Teej celebrates the union of the divine couple Lord Shiva and Goddess Parvati. In a year, there are three Teej festivals – Hariyali, Kajari and Hartalika Teej. According to Hindu mythology, on the third day after the new moon in the month of Shravan (July – August) Goddess Parvati united with Lord Shiva. The Teej festival is mainly celebrated in Rajasthan and in certain areas of
Teej is mainly celebrated by the women and they pray for a happy and married life. Unmarried women pray for a good husband. Goddess Parvati and Shiva are worshipped during Teej festival. In some places, Lord Krishna and Radha are worshipped.
Hariyali Teej: Women worship the moon by offering milk, curd and flowers on this day. Some women undertake a fast for the wellbeing of the family. Married women return to their parent’s home and receive Teej gifts. Women whose marriage date has been fixed receive gifts from groom’s parents. Songs celebrating the marriage of Lord Shiva and Goddess Parvati are sung on this day. Special swings are made for Teej and women swing on them.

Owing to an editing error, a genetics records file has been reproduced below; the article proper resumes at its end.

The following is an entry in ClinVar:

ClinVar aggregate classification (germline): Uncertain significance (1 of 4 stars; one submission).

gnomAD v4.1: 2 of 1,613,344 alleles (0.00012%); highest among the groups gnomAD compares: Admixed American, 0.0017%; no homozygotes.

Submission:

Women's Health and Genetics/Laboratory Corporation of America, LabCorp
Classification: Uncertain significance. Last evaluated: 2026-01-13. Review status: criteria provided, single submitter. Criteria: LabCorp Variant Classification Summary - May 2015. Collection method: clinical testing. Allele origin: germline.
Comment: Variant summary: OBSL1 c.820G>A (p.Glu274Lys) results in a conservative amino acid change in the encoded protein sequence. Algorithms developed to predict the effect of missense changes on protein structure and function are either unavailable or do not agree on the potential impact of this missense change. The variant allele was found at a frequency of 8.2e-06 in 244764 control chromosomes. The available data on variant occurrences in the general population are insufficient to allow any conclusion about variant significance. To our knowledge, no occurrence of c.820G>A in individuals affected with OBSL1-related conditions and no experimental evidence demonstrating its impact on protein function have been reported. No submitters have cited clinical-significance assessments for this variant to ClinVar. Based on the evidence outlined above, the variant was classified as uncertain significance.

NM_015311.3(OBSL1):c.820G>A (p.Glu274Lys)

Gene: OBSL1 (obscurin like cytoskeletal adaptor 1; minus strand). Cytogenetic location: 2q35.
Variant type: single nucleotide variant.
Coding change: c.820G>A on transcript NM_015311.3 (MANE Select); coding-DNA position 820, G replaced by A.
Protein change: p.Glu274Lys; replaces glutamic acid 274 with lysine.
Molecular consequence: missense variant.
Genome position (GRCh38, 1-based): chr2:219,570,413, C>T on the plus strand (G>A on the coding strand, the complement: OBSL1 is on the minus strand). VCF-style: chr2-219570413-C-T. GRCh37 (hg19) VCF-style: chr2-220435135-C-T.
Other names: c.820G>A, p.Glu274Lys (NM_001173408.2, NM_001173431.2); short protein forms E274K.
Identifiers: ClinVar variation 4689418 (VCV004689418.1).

In Rajasthan, the idol of Goddess Parvati is taken out in a colorful procession. Devotees gather in large number at the Bankebihari temple in Vrindavan and worship Lord Krishna and Radha.
Another important ritual is the applying of henna on the Teej day. Many women make it a point to dress richly and neatly on this day – indicating to Goddess Parvati that they want to be like this on all days.
Fairs are organized in many important towns in
Kajari Teej: Women pray to Lord Krishna and perform poojas to the neem tree. The festival is celebrated in rural areas in Rajasthan, Uttar Pradesh and Madhya Pradesh. Women gather and sing songs on this day.
Hartalika Teej: Women observe a three day fast and on the second day some women even avoid water. The day is popularly known as Hartalika Teej Vrat.
Married woman pray fast for a happy married life and unmarried women to get a husband like Lord Shiva. Hartalika Teej is observed in Rajasthan, Uttar Pradesh,